Homes: Making room for music

Homes: Making room for music
Photo/Hannah Williams

By Hannah Williams

Like a lot of people, when the pandemic began last year, I was suddenly spending a lot more time with my husband and kids, a lot. Gone were the social outings, sports practices, in-person work and even grocery store runs. In their place were puzzles, “Tiger King” and “Schitt’s Creek” and, in our house, a lot of music.

We have a piano in our house, and it’s the first thing you see when you walk in the door. All three of my kids walk in, drop their backpacks and sports equipment, sit down at the piano and play. Pre-pandemic, my favorite time of day was when one of them would play while I was making dinner, especially if they allowed requests.

However, when my daughter is playing the tricky part of a Chopin piece for the eighty-seventh time, I did find myself wondering if maybe having the instruments so front and center is totally ideal.

Music room placement is tricky, especially in smaller houses like mine. Ideally, each of our homes would have a grand conservatory with instruments displayed beautifully in groups and a grand piano positioned for perfect acoustics. More realistically, we are lucky if there is five feet of wall space somewhere for an upright piano or a keyboard.

At my sister’s house, her piano is in the dining room , and her piano bench doubles as dinner seating. My friend Clara has her keyboard in a wide hallway, and her kids often stop and play it as they pass. Ultimately, the best music room placement is going to be the spot that works best for your family.

It can be difficult to get started on your household’s musical journey. Instruments can take up space and cost a fortune, but they don’t have to. There are many great rental shops in the area, and school bands and orchestras are wonderful ways for students to test the waters. Where you place instruments in your home is key. Making instruments easily accessible so that your kids can pick them up when they have a few minutes is the best way to pique interest. And once they are interested, find them a teacher they connect with, keep those instruments front and center and just wait for the beautiful music to flow through your home.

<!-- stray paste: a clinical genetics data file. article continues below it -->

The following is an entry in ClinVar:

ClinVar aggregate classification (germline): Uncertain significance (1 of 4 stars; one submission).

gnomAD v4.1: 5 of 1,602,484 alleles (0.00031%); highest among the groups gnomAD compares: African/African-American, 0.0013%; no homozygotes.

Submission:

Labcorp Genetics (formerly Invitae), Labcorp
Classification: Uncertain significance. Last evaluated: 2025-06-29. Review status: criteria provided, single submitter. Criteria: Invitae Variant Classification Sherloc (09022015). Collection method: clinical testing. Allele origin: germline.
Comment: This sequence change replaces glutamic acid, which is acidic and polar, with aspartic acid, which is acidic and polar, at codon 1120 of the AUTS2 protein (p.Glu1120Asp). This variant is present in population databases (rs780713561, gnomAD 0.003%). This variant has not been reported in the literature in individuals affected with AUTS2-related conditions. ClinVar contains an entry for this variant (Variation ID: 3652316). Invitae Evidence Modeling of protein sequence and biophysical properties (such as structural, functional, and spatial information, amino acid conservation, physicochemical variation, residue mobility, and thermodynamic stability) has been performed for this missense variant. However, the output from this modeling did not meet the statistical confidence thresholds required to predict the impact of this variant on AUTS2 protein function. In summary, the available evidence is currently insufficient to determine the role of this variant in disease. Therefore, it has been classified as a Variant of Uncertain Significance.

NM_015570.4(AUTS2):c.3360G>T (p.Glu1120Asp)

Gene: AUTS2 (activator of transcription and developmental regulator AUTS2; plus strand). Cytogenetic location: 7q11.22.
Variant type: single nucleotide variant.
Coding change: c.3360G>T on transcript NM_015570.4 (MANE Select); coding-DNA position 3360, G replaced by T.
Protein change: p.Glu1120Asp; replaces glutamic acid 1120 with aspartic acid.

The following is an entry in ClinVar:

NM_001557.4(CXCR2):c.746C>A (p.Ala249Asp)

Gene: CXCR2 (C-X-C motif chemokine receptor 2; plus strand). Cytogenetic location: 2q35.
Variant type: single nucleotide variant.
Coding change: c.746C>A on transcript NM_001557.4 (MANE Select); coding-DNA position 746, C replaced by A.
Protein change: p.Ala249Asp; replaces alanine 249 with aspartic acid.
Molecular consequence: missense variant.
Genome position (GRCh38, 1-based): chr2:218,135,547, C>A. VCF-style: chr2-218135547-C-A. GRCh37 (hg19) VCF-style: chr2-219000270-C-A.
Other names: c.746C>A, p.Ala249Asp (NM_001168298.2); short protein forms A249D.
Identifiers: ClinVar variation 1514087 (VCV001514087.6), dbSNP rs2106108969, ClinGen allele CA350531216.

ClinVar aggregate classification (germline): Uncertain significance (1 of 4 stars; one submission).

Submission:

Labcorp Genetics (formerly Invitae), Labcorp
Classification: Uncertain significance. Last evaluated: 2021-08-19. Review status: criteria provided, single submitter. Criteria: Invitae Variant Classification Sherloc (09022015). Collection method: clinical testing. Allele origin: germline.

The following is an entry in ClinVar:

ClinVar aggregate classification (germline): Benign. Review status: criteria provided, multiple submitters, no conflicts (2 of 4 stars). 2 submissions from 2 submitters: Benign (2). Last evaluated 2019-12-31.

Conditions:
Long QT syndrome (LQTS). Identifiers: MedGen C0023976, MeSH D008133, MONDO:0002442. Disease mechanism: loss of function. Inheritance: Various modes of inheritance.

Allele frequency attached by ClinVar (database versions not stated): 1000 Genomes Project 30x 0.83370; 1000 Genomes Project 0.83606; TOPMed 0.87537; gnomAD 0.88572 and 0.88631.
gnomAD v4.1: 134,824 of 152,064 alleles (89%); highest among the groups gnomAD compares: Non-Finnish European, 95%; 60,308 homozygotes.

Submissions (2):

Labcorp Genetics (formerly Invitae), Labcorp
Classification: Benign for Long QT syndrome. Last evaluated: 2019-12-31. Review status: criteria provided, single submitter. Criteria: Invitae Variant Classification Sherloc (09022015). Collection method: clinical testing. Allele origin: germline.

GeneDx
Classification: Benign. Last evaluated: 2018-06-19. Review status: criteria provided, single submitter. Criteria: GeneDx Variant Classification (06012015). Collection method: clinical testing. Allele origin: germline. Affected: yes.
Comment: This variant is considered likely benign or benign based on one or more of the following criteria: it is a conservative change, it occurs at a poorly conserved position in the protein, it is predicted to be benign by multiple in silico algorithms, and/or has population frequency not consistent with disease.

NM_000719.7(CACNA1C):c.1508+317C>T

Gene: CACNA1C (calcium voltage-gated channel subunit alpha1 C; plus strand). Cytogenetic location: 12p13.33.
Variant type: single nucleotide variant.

When we brought not just the guitar but also the music stand down to our main room, we heard a lot more guitar music. My husband brought his upright bass down from the corner of his “home office” – our oldest son’s bedroom – and worked on some duets and trios with the kids. I took to strategically placing the sheet music for some excellent easy-listening hits from the 70s around to see if I could get them to embrace the genre. Sadly, that genius plan failed.

For me, having music in the house kept a level of normalcy and joy during an often stressful and sad year. As activities return to normal, activity-wise, I plan to continue devoting precious real estate in our shared areas to our instruments.

I’d urge you to do the same. It may not be a grand conservatory, but make sure that keyboard in your basement has a dedicated bench and is always plugged in. If your kid is a floutist, keep that flute case visible and easy to reach. Put your guitar – and a stand – in a main area next to a good seat for guitar playing. You get the idea. When you create an inviting and accessible space for your kids, and yourself, you will get more music.

The writer is co-founder of Opal Music Studio, a local music business based in Old Town.